Two weeks to go and we are excited to announce that three fabulous art projects will be in show during Futurelands2. Genevieve Murray’s The Nomadic Office will be installed in the Kandos Community Hall for the full weekend – pop in to have a conversation about the past and future of rural stock routes. Meanwhile you’ll also find 60 metres of Yarned River, created by the River Yarners, in the Hall. Yarners Tracy Sorensen and Vianne Tourle will be at the forum and will no doubt welcome a chat. Gilbert Grace’s bamboo/hemp bicycle and some paintings will also be in display in the window of Kandos Projects, while across the road you’ll discover his hempcrete wall. That’s under construction as we speak, so we’ll be keeping you updated!
The Nomadic Office
Genevieve Murray // Future Method Studio
Future Method is a research and design studio that actively questions and pushes the line between the practical and the abstract. Founded by Genevieve Murray in 2013, Future Method works collaboratively with creatives and academics who form their praxis in-between established notions of contemporary architecture & art — seeking to extend and enrich the field of interdisciplinarity and collective culture and push them into the public domain.
Future Method Studio is exploring the significance of the Travelling Stock Routes and proposing future use strategies. They are at Futurelands to find out what you know about their history or what ideas you have for their future use.
This project is commissioned by the New Landscapes Institute for the exhibition “The Long Paddock” (Wagga Wagga Art Galley – May 2017), and is a collaboration with the University of Sydney, Faculty of Architecture, Design and Planning. The Nomadic Office was designed in collaboration with Isabelle Duner.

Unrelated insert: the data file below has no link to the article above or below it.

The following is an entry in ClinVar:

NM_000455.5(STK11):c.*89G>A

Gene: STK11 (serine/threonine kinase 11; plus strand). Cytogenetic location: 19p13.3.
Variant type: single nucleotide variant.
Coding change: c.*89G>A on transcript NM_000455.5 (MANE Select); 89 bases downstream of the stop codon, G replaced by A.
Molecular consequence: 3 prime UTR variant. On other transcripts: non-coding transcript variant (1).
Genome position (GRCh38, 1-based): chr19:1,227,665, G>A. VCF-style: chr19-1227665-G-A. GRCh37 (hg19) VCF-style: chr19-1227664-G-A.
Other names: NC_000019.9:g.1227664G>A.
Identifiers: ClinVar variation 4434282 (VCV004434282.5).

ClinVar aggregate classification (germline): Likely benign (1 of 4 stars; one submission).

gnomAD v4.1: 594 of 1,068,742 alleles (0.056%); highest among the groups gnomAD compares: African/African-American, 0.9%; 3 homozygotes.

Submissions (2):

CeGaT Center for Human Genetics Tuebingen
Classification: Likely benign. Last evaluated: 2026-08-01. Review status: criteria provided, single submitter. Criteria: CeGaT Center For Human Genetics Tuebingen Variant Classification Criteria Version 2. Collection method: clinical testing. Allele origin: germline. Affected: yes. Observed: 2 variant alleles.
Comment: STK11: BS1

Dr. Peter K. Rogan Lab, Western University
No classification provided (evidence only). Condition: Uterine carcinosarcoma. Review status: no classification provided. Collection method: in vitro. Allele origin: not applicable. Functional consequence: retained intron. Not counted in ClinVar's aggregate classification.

Yarning down by the river. Photo by Steve Woodhall
Craftivism can provide the spoonful of sugar that makes the medicine go down. It’s frippery that can pack a punch. Its charm is like a stealth bomb, relying on surprise to disarm the opposition. It brings women into the struggle that might not have found a spot otherwise, and when it comes to being arrested by the cops, they make it hard.
So when it came time to defend the Macquarie River from a proposal to siphon off water for a gold mine, a group of us came forth with hooks and needles. Over just a few weeks, our representation of the Macquarie River from its source between Oberon and Bathurst and its final reaches in the marshes out past Warren (thence to join the great Murray Darling) rapidly grew to about 50 metres in length.
The Macquarie/Wambool river. Photo by Tracy Sorenson
How do you get something as gentle and unprepossessing as crochet or knitting to actually speak loud enough to be heard? If you’re a celebrity artist, then you can do it on your own, but if you’re a common or garden amateur craftsperson, the best bet is through aggregation. Something that isn’t up to much alone can take on a whole lot of wow factor if you get lots and lots of people to contribute. In our river, hours and hours of love and attention are present in every stitch. So 60 metres of hand-made textile is a lot of work and a lot of love. It’s a loud voice. It symbolises how powerful we can be when we get together. We might not have money or influence but we do have numbers.
Isabel Higgins with a hand-written sign outside council chambers, Feb 2016. The yarned river can be seen snaking towards the door of council chambers. Photo by Tracy Sorensen.
Here’s a YouTube clip about it (2 min):
Take a look at this earlier post which described the progress of Gilbert Grace’s bamboo bicycle project. Since then, multi award winning Indonesian design team, Singgih Kartono and his partner Tri, makers of Spedaggi bamboo bikes, have visited Sydney and there is optimism in the air about the possibility of working collaboratively in the future. Apart from bamboo, the prototype bicycle on display in Kandos Projects shows off the value of hemp fibre as a vital ingredient in its construction. Meanwhile, across the road, a hempcrete wall in progress – with materials sourced from Australian Hemp Masonry – and provides another illustration of the value of hemp. Both bamboo and hemp are declared weed species in Australia: Gilbert Grace’s project tells a different story about their sustainable uses in industrial and agricultural contexts.